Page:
Thursday, November 11, 2010

Finding Room to Learn in Video Games

My new article is up on PopMatters: Finding Room to Learn in Video Games.

This article sprung into my mind because I happened to play Pandemic after reading Planet of Slums by Mike Davis. Harper's accurately describes the book as "terrifying." If you have an interest in the living conditions of an ever-growing proportion of the urbanized world, I highly recommend it. Cities like Kinshasa, Delhi, and São Paulo come up again and again - the same cities that are centers of disease outbreak in Pandemic. It seems only natural that Pandemic could include more information about the actual conditions that make a city and a population particularly susceptible to epidemics. Of course Pandemic is not explicitly an educational game made by the CDC. However, not only could the extra information improve the tone of the game for those reading it, but it could help make the world a better place.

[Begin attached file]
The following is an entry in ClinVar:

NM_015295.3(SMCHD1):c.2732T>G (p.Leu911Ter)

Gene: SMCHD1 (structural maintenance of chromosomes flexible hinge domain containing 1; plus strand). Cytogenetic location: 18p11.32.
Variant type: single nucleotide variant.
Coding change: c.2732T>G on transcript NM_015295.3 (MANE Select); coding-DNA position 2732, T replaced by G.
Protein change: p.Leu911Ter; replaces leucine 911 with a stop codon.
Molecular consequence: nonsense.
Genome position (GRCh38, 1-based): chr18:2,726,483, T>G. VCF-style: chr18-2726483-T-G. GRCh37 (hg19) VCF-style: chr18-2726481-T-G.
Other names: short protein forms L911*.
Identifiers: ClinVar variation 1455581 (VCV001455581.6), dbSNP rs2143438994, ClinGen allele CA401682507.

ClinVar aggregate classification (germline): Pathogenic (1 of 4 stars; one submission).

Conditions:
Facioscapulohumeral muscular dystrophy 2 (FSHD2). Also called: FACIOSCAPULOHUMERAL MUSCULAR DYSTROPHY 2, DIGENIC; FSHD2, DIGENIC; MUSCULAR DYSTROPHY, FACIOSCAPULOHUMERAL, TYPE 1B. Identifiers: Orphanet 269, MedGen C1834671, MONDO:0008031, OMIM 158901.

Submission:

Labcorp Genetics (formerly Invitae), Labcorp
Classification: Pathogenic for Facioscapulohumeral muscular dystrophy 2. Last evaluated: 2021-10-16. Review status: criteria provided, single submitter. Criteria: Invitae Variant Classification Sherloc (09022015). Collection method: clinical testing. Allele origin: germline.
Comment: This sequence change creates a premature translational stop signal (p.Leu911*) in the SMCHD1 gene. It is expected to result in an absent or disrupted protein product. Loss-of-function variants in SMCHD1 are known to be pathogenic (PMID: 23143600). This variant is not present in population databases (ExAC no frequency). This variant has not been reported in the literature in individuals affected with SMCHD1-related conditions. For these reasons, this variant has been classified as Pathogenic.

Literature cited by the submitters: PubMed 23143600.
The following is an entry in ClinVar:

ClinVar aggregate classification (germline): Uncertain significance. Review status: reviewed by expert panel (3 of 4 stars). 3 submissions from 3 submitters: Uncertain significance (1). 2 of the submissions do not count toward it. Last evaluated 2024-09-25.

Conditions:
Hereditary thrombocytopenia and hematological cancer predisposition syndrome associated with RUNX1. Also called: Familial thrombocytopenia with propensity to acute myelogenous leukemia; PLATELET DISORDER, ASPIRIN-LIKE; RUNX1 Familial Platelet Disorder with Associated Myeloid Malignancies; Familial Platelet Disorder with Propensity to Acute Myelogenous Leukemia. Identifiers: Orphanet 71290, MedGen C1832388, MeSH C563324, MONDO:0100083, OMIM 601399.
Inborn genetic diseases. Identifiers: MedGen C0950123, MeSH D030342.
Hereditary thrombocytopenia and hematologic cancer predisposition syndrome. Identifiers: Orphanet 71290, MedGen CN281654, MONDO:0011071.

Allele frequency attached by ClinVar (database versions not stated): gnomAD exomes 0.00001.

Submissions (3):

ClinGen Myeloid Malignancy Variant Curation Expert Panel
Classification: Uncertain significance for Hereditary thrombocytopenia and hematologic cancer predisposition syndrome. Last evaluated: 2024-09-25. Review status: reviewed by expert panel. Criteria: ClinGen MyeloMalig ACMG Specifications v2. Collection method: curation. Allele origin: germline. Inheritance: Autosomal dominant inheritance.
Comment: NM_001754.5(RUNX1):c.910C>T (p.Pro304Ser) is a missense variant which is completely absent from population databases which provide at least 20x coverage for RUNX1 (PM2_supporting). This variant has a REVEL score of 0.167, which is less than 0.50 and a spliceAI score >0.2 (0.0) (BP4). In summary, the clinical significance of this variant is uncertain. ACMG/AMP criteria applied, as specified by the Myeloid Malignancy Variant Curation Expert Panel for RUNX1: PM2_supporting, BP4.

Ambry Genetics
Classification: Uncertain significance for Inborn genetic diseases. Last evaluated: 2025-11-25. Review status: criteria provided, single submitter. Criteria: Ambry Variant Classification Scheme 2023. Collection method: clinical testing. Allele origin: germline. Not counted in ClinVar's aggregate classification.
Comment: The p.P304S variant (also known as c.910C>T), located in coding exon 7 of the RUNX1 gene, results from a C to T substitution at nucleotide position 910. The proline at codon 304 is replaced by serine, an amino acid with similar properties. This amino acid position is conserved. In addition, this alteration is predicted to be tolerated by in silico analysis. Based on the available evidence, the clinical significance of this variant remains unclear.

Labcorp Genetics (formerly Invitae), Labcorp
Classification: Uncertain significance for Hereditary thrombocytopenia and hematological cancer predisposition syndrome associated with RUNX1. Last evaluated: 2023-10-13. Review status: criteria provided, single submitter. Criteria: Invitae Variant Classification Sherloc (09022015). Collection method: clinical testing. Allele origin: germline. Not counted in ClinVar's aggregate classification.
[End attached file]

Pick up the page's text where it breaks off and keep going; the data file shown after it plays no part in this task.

The post does not, in any way, discuss actual educational game design. That is a subject far more worthy of intricate study. In fact, I specifically wanted to steer away from talking about learning conveyed through game mechanics and game systems. My goal was to show that games have room for learning even when its just optional information in the form of text. I do not believe Pandemic, which is an incredibly fun board game, would be any less compelling if it came with a page or two of additional information about the spread of diseases, be it on a separate piece of paper or on the playing cards themselves. In fact, I can think of few games that would be weakened by the addition of real world knowledge.

Of course such information can make a game dated or come off as didactic. It can also be an unnecessary expense. That being said, shrugging off a chance to teach something real and important, especially when it can make a game more evocative, seems foolish.

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